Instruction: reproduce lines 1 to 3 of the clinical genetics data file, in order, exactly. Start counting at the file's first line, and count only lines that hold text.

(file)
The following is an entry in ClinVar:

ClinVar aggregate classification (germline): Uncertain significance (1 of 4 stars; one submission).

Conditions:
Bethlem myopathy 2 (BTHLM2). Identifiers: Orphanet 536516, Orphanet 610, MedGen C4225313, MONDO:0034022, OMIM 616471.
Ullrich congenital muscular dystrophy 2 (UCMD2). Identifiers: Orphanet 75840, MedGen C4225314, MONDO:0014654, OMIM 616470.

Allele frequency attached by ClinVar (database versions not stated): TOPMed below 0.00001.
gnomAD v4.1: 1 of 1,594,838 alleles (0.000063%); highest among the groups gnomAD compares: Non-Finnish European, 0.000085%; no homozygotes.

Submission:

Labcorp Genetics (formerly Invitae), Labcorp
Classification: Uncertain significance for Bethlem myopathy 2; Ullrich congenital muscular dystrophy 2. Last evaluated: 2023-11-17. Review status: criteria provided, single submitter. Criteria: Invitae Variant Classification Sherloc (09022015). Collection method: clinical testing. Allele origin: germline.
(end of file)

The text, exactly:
The following is an entry in ClinVar:

ClinVar aggregate classification (germline): Uncertain significance (1 of 4 stars; one submission).

Conditions: